3D Printed Precise Magnets Using Special Stainless Steel
In what may appear to be no big deal -- but is in fact, a big deal -- 3D printed magnets have been created by using laser beams and metal powder. Empa team, led by Aryan Arabi-Hashemi and Christian Leinenbach, used a special type of stainless steel to precisely 3D print magnets, with a final result looking like a metal chess board. The board is four millimeters long on each side with alternating darker and lighter spots in the shape of squares. Eight of these squares are magnetic and the other eight have non-magnetic properties.
How It Was Made
The entire piece was 3D-printed from a single grade of metal powder. Not only can it create new geometric shapes, but it can also produce new materials with new functionalities. The only variation during the creation was power and duration of the laser beam.
The stainless steel was developed about 20 years ago by the company Hempel Special Metals. This one uses P2000 steel which does not contain nickel. Instead, it contains about 1% of nitrogen. Since steel doesn’t cause allergies –– usually related to nickel –– it can be better suited for medical applications where magnets are typically needed. The drawback has been that under the melting point of the laser beam, this material’s temperature quickly peaks, evaporating the nitrogen in it.
The team didn’t let this drawback deter them though. In their research, Empa determined the nitrogen content in tiny, millimeter-sized metal samples and then measured the local magnetization to within a few micrometers. They realized that by modifying the scanning speed of the laser and the intensity of the laser beam, they could vary the size and lifetime of the liquid melt pool made up of particles in the metal powder bed. They found that a larger melt pool allowed more nitrogen to evaporate from the alloy and the solidifying steel crystallizes with a high proportion of magnetizable ferrite. With the smallest melt pool, the melted steel solidifies much faster, with the nitrogen in the alloy remaining. The steel here crystallized mainly in the form of non-magnetic austenite.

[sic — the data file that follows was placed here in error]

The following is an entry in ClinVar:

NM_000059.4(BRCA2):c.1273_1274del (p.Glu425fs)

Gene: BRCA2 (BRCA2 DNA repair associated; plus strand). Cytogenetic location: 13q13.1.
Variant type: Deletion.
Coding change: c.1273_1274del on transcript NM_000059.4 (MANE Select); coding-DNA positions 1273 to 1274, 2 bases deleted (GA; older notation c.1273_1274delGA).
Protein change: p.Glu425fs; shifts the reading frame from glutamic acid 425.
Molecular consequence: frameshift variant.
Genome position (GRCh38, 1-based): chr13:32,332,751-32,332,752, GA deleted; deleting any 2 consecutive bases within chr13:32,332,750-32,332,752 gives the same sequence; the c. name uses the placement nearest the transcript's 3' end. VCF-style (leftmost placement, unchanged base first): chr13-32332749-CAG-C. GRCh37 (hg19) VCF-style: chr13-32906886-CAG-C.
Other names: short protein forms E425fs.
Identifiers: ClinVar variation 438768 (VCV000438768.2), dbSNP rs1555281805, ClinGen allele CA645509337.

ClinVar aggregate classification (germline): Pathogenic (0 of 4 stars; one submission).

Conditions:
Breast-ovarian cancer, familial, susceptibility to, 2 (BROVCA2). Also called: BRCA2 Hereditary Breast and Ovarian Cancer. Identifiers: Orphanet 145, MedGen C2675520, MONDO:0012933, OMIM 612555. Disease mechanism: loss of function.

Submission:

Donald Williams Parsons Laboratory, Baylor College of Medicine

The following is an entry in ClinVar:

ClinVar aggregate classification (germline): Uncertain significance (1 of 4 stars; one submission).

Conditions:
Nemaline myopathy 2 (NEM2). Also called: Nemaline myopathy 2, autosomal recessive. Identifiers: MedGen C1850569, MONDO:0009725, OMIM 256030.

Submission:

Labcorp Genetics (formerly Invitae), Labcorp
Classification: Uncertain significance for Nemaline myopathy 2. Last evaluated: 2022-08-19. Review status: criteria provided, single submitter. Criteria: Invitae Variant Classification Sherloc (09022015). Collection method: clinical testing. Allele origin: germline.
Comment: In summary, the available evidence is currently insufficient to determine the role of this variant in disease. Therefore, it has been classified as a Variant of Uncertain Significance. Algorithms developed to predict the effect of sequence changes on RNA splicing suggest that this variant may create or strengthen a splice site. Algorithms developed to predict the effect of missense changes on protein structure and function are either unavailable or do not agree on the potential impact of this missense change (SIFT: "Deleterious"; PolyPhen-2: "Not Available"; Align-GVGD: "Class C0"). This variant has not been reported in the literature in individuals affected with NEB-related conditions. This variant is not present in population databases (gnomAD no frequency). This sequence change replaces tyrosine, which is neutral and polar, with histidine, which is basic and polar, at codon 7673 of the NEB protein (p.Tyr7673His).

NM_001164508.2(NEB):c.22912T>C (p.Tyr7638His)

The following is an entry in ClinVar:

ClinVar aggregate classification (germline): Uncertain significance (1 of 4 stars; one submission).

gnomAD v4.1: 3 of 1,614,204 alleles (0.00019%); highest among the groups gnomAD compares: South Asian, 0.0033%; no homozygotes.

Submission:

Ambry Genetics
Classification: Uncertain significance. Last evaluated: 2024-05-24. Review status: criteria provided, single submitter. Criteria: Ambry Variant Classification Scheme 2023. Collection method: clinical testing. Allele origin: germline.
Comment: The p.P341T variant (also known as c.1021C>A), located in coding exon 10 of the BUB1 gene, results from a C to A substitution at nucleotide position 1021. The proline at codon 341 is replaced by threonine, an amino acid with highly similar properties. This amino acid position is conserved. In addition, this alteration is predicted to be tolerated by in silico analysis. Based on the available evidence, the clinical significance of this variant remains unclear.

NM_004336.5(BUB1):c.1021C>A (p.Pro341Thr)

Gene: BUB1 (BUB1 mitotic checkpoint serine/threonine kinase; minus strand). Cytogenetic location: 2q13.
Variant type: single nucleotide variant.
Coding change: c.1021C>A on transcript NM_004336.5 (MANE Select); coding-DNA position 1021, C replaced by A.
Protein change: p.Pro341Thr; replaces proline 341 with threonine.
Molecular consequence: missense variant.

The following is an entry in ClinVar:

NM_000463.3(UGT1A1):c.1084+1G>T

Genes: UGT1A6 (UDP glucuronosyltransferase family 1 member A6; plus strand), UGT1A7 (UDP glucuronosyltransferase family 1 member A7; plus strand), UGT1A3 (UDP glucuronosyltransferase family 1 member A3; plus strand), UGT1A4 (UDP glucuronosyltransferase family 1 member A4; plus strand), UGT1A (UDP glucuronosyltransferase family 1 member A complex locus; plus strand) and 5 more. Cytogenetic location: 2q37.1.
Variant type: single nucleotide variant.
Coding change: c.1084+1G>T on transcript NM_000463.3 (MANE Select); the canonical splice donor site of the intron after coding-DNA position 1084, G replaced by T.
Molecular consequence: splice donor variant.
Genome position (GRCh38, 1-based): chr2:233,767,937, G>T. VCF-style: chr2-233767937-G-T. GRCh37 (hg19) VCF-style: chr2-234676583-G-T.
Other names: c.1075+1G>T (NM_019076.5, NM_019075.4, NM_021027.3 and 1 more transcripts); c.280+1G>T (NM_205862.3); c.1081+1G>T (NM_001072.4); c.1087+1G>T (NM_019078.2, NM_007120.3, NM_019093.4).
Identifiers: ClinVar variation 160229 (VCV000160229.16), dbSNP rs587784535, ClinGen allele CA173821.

What This Means
This info found can also be used to further study the methodology of metal production and processing as this method isn’t limited to stainless steels, but can also be used for many other alloys.
"This allows us to vaporize various components of an alloy in a targeted manner—e.g. manganese, aluminum, zinc, carbon and many more—and thus locally change the chemical composition of the alloy." –– Leinenbach. In addition to medical applications, the ability to produce different alloy compositions with micrometer precision can also be helpful in the design of more efficient electric motors.
Discover More With Apex Magnets
For the first time, it’s now possible to build the stator and the rotor from magnetically fine structured materials. Simply put, the parts of the electric motor can better use the geometry of magnetic fields. For more of the the latest magnetic news, check out our magnet facts section of our blog.